How Tibo Went From Bankruptcy to an Eight-Figure Exit

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How Tibo Went from Bankruptcy to an Eight Figure Exit

Most successful entrepreneurs take several attempts to reach their big breakthrough. For Thibault (Tibo) Louis-Lucas, the results were mixed before Pony Express took off like a rocket.

Tibo met Thomas Jacquesson while working toward his MBA, and the pair co-founded Pistache, an app that motivated kids to do daily chores. Although they achieved moderate success with the business, after two years, they realized it would be difficult to scale, so they sold Pistache and moved on.

Following Pistache, Tibo started Dreamz, a game that taught coding in a fun way. The startup showed promise as Tibo raised funds and grew a team, but the business eventually failed and went bankrupt.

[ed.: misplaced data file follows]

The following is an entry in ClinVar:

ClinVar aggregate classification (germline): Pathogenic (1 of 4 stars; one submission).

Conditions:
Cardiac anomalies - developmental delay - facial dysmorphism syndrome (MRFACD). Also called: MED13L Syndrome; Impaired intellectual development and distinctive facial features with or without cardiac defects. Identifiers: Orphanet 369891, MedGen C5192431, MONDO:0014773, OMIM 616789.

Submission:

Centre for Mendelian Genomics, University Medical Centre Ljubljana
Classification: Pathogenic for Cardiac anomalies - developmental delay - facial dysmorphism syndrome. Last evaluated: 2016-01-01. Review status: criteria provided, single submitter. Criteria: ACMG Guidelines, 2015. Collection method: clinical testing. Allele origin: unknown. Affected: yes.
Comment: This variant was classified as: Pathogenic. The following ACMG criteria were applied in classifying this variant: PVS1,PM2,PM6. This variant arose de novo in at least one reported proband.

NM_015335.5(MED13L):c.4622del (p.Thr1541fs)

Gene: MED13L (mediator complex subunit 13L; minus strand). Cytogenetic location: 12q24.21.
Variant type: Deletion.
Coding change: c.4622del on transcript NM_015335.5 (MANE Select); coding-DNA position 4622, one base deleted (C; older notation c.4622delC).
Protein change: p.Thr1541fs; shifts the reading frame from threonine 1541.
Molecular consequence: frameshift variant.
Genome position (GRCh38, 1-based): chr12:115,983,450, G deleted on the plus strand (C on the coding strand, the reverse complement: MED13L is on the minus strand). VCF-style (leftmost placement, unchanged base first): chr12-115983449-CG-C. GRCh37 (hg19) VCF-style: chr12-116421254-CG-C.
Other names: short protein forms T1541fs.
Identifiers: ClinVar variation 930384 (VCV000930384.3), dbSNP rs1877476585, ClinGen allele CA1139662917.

In 2021, Tibo and Thomas re-joined forces to launch Pony Express. They didn’t want to waste time and effort on ideas that wouldn’t succeed, so they decided to build several products as quickly as possible and see which ones generated interest.

Tibo and Thomas challenged themselves to build a new product each week to validate ideas before attempting to scale.

After creating and launching ten products, none stood out. The best one generated $400 monthly recurring revenue (MRR), but most others brought in next to nothing.

The 11th product was called Tweet Hunter. It began as a simple tool for finding viral tweets on specific topics. Initially, they built Tweet Hunter primarily for their own use. Twitter was their most effective platform for promoting their products, and they wanted to find ways to grow their following and influence on the platform.

Tweet Hunter